Biography

Elena Klimenko, M.D.
Healthy, Wealthy and Wise Medical: A Balanced Approach to Health

When conventional medicine alone doesn’t have the answers

I grew up in Russia, where three significant experiences put me on the path to being the health practitioner I am today—an American board certified medical doctor in internal medicine, licensed in medical acupuncture, who empowers patients to take charge of their health, using the tools of acupuncture, homeopathy and functional medicine, supported by a deep understanding of both science and the mind-body-spirit connection.  Based on my training and experience, my philosophy of practice is grounded in an understanding of our bodies’ innate ability to heal.  I use tools that encourage natural healing. I treat the whole person, taking the time to discover underlying causes rather that merely prescribing pills to suppress symptoms. 

My introduction to a naturopathic approach to health began when I was just a child.  My father, at age 37 was a heavy smoker, often depressed and starting to experience chest pains. But then he discovered The Miracle of Fasting, a book by Paul Bragg, a nutritionist and pioneer in the wellness movement. He quickly realized that smoking and fasting did not go together. I watched in awe as my father’s life and health dramatically changed for the better, as he took charge of his health, quit smoking, changed his diet, and began exercising—all important lifestyle changes. At age 42, he ran his first marathon. The second experience began when I was just six years old, when my sister needed a series of medical procedures.  I witnessed the importance of surgery in her life and saw how it transformed her. I decided then that I was going to become a surgeon. The third experience was medical school in Moscow.

In 1994, I graduated from the Moscow Sechenov School of Medicine as a Doctor of Medicine after a six-year course of training including clinical and basic sciences and went on postgraduate certification in laparoscopy and general surgery.  When I moved to the U.S., I enrolled in internship and residency programs in Brooklyn, first, at the State University of New York (2000-2001) and then at the Lutheran Medical Center (2001-2003).  From 2003-2005, I gained practical, hands-on experience in Emergency Medicine at the Trauma and Stroke Center in Brooklyn, as well as conducting research projects on “The Effect of Acupunctures in Labor and Delivery” and “The Nature of Health and Healing in Definition of Healthcare Practitioners.”  In 2004, I started on another important path in my life, providing primary care to an important and often overlooked indigent population, with history of substance abuse, psychiatric disorders, HIV at the New York Diagnostic Center (2004-2007) and later the International Center for Disabled (2007-2012).  I currently provide continuity of care for many of those same patients on a part time basis at the Institute for Family Health—one of the few places where acupuncture and other alternative and integrative therapies can be offered to those who would not otherwise have access.But the approach in the U.S. wasn’t what I had envisioned, and I felt there were serious gaps in the medical model I encountered.  There was nothing in the training about how to teach patients about nutrition. Unlike in my training in Russia, there was no discussion of ways to work with the body instead of against it.  The emphasis in treatment was on finding the right pharmaceutical to suppress symptoms, not on addressing the underlying root cause of the condition.  So during my third year of residency in 2003 when it was time to choose a specialty, I started looking for alternatives.  I wanted to find out where I, as a doctor, could learn about nutrition, follow the mind/body connection, and serve as a teacher to my patients, inspiring and guiding them on the path toward taking responsibility for their own health. Thus, began an ongoing commitment to continuing education, as both a student and a teacher.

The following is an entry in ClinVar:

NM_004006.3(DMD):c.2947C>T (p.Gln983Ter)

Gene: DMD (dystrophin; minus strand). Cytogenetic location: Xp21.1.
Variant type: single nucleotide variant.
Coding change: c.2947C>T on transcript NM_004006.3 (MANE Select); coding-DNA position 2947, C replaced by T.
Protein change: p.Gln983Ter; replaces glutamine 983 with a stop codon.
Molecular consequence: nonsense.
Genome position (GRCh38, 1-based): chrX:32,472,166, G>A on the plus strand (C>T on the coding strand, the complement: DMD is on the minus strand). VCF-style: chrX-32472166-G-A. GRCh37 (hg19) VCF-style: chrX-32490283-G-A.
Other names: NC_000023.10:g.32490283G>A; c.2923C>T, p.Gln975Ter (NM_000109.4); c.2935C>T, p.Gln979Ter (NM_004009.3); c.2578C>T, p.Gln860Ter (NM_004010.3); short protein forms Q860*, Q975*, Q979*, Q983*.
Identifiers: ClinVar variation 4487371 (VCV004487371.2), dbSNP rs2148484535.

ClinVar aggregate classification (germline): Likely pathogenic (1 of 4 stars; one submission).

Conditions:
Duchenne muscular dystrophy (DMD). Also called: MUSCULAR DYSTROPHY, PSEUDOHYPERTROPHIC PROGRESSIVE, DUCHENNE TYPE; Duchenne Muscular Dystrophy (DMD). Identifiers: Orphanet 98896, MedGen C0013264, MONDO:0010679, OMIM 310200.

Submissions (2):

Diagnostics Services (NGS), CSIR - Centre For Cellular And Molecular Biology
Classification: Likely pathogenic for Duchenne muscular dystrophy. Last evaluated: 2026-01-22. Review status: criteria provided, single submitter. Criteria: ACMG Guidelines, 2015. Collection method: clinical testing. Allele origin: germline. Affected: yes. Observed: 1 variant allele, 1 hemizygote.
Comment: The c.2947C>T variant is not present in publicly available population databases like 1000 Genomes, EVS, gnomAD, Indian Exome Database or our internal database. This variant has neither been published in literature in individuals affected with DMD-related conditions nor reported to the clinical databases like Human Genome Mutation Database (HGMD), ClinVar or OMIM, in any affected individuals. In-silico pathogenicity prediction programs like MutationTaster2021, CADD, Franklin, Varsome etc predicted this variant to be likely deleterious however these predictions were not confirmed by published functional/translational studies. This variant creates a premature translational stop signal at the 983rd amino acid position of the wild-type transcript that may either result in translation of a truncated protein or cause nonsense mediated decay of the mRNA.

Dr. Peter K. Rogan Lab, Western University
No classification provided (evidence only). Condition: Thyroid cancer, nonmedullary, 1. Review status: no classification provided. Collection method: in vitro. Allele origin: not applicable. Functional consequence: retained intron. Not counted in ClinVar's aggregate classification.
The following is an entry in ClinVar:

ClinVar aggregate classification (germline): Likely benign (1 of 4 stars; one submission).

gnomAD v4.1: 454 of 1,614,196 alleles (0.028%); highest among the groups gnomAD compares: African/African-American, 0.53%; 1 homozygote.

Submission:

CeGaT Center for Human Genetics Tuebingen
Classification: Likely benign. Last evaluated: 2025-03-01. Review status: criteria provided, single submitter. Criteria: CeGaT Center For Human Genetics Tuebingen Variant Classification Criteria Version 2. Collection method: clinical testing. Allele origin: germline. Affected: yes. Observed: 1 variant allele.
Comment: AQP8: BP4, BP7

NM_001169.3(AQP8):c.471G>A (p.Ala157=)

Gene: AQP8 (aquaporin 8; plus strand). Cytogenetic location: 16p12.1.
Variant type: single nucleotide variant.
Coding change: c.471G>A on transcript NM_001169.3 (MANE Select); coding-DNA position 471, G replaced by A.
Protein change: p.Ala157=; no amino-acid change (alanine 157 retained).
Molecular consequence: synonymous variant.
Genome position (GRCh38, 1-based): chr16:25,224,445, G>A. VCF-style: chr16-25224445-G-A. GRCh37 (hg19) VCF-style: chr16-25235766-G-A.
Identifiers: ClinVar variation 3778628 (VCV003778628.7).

I enrolled in a fellowship in Integrative Medicine—a global term popularized by Dr. Andrew Weil to describe a way of putting together conventional and alternative medicines or different cultural methods of healing—at Beth Israel Continuum Center for Health and Healing and graduated in 2005.At around the same time, I also began to study medical acupuncture—its 2000-year history encouraged me to learn more about this traditional Chinese medicine that addresses the free flow of chi (energy).  I became convinced of the efficacy of acupuncture through my own experience of being treated and experiencing deep changes that I never experienced before through any other means including diet, exercise or psychotherapy.  It was deeply moving and affected me both emotionally and physically.  In November 2004, I studied at the Helms Institute for Acupuncture and Traditional Chinese Medicine, UCLA, a six-month program for licensed physicians in a primary care setting.  I found that acupuncture was a useful tool in my medical practice. At the Montague Pain Management (2007-2011), I provided injections and acupuncture treatments for patients with acute and chronic muscular-skeletal pain.It was an encounter with a patient that piqued my interest in homeopathy. A patient came in with a blue tube of Boiron pills and asked, “Is it OK if I take this for bloating?” At the time, I wasn’t sure what was in that blue tube. I followed up on my interest at the Center for Education and Development of Homeopathy in New York in 2005, and completed an 8-month course for physicians in the homeopathic treatment of a variety of diseases and medical conditions.  I learned that the principle of homeopathy is based on a natural phenomenon of healing, a principle of similarity between disease and the medicine or “like treats like.” This natural law of healing was identified by Hippocrates (460-350 BC) who wrote “By similar things a disease is produced and through the application of the like is cured.”